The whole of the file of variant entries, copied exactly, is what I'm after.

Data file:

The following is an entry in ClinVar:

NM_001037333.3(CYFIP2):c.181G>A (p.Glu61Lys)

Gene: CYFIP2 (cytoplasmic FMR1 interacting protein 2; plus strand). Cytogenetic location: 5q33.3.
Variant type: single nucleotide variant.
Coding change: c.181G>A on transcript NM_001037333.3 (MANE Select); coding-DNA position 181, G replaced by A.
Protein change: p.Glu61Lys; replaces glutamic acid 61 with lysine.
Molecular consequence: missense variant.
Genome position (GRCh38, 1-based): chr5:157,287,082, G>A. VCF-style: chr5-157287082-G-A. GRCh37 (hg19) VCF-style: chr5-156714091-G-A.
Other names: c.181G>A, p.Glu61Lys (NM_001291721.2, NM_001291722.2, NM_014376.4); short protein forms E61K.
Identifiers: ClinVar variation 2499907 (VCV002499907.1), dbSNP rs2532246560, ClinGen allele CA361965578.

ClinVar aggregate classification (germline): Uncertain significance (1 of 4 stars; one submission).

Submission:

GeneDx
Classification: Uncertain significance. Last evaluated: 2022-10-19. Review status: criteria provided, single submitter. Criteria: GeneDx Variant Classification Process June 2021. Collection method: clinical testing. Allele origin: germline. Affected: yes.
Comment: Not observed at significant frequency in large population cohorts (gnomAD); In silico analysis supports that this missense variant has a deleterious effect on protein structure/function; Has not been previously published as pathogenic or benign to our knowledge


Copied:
The following is an entry in ClinVar:

NM_001037333.3(CYFIP2):c.181G>A (p.Glu61Lys)

Gene: CYFIP2 (cytoplasmic FMR1 interacting protein 2; plus strand). Cytogenetic location: 5q33.3.
Variant type: single nucleotide variant.
Coding change: c.181G>A on transcript NM_001037333.3 (MANE Select); coding-DNA position 181, G replaced by A.
Protein change: p.Glu61Lys; replaces glutamic acid 61 with lysine.
Molecular consequence: missense variant.
Genome position (GRCh38, 1-based): chr5:157,287,082, G>A. VCF-style: chr5-157287082-G-A. GRCh37 (hg19) VCF-style: chr5-156714091-G-A.
Other names: c.181G>A, p.Glu61Lys (NM_001291721.2, NM_001291722.2, NM_014376.4); short protein forms E61K.
Identifiers: ClinVar variation 2499907 (VCV002499907.1), dbSNP rs2532246560, ClinGen allele CA361965578.

ClinVar aggregate classification (germline): Uncertain significance (1 of 4 stars; one submission).

Submission:

GeneDx
Classification: Uncertain significance. Last evaluated: 2022-10-19. Review status: criteria provided, single submitter. Criteria: GeneDx Variant Classification Process June 2021. Collection method: clinical testing. Allele origin: germline. Affected: yes.
Comment: Not observed at significant frequency in large population cohorts (gnomAD); In silico analysis supports that this missense variant has a deleterious effect on protein structure/function; Has not been previously published as pathogenic or benign to our knowledge